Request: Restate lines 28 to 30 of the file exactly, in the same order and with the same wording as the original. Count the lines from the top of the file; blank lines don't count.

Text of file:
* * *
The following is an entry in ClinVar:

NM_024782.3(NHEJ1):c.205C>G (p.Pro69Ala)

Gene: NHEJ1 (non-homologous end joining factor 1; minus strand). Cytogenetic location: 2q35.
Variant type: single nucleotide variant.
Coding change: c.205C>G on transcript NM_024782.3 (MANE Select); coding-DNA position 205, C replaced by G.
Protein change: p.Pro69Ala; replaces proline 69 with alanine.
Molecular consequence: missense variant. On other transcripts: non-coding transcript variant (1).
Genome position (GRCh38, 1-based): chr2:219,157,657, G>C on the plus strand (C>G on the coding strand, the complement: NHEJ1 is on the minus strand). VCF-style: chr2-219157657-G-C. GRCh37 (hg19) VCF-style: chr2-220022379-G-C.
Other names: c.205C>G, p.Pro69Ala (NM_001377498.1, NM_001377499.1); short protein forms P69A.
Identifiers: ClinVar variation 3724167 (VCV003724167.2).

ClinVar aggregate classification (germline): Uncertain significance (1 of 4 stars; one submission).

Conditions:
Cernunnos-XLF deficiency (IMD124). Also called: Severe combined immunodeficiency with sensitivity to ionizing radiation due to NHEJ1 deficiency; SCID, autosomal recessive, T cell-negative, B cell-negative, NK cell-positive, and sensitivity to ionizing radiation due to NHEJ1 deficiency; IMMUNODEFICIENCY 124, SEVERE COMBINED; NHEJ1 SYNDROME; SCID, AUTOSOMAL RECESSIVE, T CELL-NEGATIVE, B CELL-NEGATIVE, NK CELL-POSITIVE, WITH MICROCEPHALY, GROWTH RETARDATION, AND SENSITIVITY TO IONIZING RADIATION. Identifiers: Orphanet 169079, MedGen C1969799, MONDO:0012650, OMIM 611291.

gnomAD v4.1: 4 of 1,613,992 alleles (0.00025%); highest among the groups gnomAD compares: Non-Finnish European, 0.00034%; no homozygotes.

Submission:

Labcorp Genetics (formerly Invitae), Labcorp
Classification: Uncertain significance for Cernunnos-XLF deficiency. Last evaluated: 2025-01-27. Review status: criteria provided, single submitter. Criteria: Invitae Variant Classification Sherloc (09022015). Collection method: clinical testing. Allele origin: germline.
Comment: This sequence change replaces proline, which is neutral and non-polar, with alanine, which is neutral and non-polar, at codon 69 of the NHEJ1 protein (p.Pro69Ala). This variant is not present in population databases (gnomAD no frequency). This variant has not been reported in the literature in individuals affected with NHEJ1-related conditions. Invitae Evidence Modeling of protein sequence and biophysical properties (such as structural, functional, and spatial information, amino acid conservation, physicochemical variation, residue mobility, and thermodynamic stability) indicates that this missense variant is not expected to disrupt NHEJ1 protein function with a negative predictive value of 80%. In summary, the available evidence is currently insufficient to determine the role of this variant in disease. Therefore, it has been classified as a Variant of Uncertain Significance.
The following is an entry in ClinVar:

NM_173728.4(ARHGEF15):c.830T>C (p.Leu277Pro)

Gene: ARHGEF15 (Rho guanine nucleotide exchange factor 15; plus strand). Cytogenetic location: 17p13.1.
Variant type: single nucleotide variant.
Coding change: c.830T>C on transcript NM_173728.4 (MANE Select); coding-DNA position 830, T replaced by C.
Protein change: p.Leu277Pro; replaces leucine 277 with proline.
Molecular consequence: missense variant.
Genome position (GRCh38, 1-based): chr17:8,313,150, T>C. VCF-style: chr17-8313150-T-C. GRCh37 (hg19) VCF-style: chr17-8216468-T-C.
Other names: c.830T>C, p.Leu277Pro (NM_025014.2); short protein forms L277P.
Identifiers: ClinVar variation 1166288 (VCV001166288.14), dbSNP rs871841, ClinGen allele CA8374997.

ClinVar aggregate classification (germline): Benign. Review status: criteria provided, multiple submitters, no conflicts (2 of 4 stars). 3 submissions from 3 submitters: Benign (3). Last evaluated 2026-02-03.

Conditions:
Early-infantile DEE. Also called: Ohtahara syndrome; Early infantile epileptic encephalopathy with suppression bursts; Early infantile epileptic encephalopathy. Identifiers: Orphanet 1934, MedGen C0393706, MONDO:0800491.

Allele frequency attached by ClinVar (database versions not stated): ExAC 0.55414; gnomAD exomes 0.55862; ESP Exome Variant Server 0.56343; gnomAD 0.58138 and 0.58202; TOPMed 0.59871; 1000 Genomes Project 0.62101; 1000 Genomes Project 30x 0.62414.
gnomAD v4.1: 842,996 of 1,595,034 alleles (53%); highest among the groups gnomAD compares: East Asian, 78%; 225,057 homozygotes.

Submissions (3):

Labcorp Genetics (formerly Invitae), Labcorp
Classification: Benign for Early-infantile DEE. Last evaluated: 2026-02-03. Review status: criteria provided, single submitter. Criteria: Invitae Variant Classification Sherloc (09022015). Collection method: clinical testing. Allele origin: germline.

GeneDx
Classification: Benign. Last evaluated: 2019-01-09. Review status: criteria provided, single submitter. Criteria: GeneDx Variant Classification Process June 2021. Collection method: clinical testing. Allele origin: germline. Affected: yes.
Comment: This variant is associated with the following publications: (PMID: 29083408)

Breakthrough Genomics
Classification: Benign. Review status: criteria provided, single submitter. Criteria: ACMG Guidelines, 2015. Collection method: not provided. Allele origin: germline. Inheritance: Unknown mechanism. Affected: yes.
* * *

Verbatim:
Identifiers: ClinVar variation 1166288 (VCV001166288.14), dbSNP rs871841, ClinGen allele CA8374997.

ClinVar aggregate classification (germline): Benign. Review status: criteria provided, multiple submitters, no conflicts (2 of 4 stars). 3 submissions from 3 submitters: Benign (3). Last evaluated 2026-02-03.

Conditions: